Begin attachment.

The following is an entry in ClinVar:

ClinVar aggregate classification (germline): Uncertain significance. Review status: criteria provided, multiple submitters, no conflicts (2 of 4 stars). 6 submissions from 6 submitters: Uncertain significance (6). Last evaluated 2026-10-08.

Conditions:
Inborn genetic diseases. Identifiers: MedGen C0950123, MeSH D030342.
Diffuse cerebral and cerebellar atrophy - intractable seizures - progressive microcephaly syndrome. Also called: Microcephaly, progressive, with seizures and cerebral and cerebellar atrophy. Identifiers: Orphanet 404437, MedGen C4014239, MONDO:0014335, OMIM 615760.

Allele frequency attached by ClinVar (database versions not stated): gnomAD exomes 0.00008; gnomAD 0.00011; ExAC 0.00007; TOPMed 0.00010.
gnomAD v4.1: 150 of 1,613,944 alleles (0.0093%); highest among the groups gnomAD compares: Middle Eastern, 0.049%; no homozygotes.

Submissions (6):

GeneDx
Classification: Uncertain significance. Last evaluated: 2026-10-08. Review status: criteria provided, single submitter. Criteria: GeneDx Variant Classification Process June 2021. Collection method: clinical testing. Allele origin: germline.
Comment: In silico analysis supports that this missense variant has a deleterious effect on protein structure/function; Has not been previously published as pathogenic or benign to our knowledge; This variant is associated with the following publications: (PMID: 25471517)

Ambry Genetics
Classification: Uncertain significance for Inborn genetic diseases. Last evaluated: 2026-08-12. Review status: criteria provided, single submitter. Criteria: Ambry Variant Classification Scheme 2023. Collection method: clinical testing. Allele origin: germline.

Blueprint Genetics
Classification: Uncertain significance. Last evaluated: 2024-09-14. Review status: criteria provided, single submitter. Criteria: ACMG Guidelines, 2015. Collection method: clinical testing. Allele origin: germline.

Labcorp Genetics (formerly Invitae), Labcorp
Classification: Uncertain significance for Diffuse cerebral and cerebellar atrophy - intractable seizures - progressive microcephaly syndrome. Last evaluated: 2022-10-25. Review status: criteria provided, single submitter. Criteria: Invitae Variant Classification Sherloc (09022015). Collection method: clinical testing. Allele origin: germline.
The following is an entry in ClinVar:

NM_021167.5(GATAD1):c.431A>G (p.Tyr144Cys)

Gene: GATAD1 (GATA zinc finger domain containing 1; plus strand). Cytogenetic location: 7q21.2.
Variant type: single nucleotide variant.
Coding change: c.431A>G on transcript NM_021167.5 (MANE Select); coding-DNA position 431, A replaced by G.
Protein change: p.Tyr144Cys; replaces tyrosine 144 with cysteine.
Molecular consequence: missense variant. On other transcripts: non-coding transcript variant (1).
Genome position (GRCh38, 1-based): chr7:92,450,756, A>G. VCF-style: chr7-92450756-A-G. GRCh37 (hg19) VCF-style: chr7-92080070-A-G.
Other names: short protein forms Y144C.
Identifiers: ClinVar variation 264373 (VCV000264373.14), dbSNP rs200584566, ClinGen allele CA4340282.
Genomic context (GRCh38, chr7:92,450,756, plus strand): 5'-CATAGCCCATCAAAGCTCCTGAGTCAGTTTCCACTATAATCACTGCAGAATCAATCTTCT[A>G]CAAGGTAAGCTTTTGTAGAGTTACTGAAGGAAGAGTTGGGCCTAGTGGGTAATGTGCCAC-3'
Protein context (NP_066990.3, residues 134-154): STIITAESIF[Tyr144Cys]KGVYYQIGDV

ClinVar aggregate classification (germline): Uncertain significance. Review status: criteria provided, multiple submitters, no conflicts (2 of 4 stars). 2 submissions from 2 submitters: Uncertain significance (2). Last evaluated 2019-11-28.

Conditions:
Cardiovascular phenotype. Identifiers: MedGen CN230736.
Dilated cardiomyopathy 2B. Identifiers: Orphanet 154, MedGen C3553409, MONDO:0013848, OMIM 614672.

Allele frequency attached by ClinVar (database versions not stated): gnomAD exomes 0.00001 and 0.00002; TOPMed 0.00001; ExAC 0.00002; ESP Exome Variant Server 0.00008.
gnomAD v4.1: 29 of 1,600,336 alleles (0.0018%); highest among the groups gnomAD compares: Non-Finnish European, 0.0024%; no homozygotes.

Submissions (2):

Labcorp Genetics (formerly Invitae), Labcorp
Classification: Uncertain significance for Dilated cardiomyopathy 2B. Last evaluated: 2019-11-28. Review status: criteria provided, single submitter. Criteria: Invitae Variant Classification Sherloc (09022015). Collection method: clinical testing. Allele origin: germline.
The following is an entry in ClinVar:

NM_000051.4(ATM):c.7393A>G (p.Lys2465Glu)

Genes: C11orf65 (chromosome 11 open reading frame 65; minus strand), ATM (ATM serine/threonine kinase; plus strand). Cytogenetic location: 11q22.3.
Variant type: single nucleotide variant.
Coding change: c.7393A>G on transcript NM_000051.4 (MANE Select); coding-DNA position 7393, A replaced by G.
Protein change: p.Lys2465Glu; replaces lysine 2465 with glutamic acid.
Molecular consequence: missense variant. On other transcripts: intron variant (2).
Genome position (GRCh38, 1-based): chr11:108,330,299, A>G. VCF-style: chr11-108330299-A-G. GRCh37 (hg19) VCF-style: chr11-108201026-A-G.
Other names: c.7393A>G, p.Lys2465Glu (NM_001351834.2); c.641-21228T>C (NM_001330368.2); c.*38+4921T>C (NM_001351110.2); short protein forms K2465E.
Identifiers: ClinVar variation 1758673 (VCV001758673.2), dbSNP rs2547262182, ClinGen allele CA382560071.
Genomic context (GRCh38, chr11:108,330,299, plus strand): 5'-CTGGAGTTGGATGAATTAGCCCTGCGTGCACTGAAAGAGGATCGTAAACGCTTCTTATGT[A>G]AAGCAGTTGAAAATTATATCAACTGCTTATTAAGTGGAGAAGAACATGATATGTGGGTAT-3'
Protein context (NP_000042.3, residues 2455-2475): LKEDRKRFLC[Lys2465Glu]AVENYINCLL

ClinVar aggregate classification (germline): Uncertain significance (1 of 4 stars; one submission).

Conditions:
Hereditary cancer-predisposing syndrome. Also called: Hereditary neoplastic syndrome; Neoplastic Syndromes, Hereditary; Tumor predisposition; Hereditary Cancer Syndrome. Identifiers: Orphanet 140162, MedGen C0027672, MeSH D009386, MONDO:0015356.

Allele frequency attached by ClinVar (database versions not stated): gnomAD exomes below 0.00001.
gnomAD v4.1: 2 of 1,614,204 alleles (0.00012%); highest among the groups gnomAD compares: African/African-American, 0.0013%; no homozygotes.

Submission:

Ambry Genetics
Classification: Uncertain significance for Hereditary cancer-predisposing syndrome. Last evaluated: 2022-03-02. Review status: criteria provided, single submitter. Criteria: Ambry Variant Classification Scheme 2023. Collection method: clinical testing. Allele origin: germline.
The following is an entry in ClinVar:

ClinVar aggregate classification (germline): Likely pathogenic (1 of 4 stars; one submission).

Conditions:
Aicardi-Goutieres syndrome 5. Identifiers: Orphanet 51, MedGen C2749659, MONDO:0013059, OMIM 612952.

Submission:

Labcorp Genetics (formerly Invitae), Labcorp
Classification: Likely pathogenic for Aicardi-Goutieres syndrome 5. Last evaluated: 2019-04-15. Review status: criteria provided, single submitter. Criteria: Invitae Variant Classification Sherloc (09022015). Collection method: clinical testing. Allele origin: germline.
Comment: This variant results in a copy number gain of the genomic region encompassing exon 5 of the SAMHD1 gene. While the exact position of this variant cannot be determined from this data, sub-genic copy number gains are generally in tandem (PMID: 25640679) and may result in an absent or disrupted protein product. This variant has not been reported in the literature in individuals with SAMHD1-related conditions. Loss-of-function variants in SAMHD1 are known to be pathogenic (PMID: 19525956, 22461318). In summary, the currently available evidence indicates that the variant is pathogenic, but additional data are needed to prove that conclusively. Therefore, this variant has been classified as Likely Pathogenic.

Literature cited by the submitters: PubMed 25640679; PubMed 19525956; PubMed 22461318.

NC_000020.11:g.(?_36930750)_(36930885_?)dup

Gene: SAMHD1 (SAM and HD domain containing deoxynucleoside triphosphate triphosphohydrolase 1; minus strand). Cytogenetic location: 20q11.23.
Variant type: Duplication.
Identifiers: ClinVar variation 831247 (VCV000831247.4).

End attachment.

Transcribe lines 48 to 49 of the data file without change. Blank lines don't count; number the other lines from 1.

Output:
Identifiers: ClinVar variation 1758673 (VCV001758673.2), dbSNP rs2547262182, ClinGen allele CA382560071.
Genomic context (GRCh38, chr11:108,330,299, plus strand): 5'-CTGGAGTTGGATGAATTAGCCCTGCGTGCACTGAAAGAGGATCGTAAACGCTTCTTATGT[A>G]AAGCAGTTGAAAATTATATCAACTGCTTATTAAGTGGAGAAGAACATGATATGTGGGTAT-3'